From the Morning Memo:

It’s hard for an incumbent who spent nearly $2 million on a primary election to bill herself as an underdog, but that’s exactly how LG Kathy Hochul says she felt going into yesterday’s primary election.

Hochul was able to defeat Brooklyn Councilman Jumaane Williams in large part thanks to a strong showing upstate, but she says she did better than people expected in the five boroughs of NYC. The LG says those votes were the result of lots of hard work and inroads she made downstate, despite coming from Western New York.

Hochul made clear that while she spent a lot of focus and time on NYC during the primary campaign, she’s now interested in unification.

“It’s a reminder that yes, while I have values that were steeled in me growing up here in Western New York, my values are the same as those in other parts of the state and that’s something we all need to remember,” the LG said.

“And stop this whole upstate-downstate divide, because we are stronger together, and that’s how I want to finish. I want to head into the November election united as a Democratic Party.”

That might be easier said than done given the dissatisfaction that was on display this primary season among members of the Democratic Party’s liberal wing, who supported actress-turned-activist Cynthia Nixon’s unsuccessful challenge to Gov. Andrew Cuomo, and who backed insurgent challengers against former IDC members – six of eight of whom were defeated last night – despite a so-called “peace” agreement between the IDC and “regular” Democratic conference that was brokered by Cuomo.

Hochul did spend Election Day in Erie County, away from her running mate Cuomo, who preferred to spend election night holed up in the executive mansion in Albany and made no public appearances – despite his big win.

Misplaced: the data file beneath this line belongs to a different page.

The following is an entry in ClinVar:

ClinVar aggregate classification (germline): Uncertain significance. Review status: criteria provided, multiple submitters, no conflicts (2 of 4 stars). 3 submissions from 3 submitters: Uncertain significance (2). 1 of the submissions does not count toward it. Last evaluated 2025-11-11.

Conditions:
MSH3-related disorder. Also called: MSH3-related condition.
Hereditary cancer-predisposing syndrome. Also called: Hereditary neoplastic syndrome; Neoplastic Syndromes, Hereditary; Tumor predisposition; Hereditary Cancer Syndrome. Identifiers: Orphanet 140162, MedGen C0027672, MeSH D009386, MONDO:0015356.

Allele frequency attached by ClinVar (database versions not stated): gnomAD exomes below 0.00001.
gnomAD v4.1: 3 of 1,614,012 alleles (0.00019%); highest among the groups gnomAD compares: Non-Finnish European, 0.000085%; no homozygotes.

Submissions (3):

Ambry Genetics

The lieutenant governor told reporters not to read anything into the fact that she and the governor, who made it clear early on in the campaign that he would have preferred to replace Hochul with someone else on the ticket, were separated by several hundred miles last night.

“We’ve always done this,” she said. “We don’t need to be standing next to each other. He was working on New York City. I brought in upstate. We did it together, and we’re together for the next four years.”

Despite the downstate focus, Hochul spent way more time in Erie County than Cuomo, who, outside of an eleventh-hour GOTV event, basically ignored the region entirely. Hochul was asked if she expected the governor to visit more during the rest of the campaign. (Recall that Cuomo lost pretty much all of upstate in the 2014 election, and still managed to decisively defeat his GOP challenger, then-Westchester County Executive Rob Astorino).

“We always divide it up,” she replied. “I’m sure he’ll be here many more times before the general election, no doubt in my mind, but I love coming back here. I’d love to spend more time here myself.”

Hochul also said her choice to stay in Erie County yesterday was validated by the strong turnout she witnessed on her behalf there.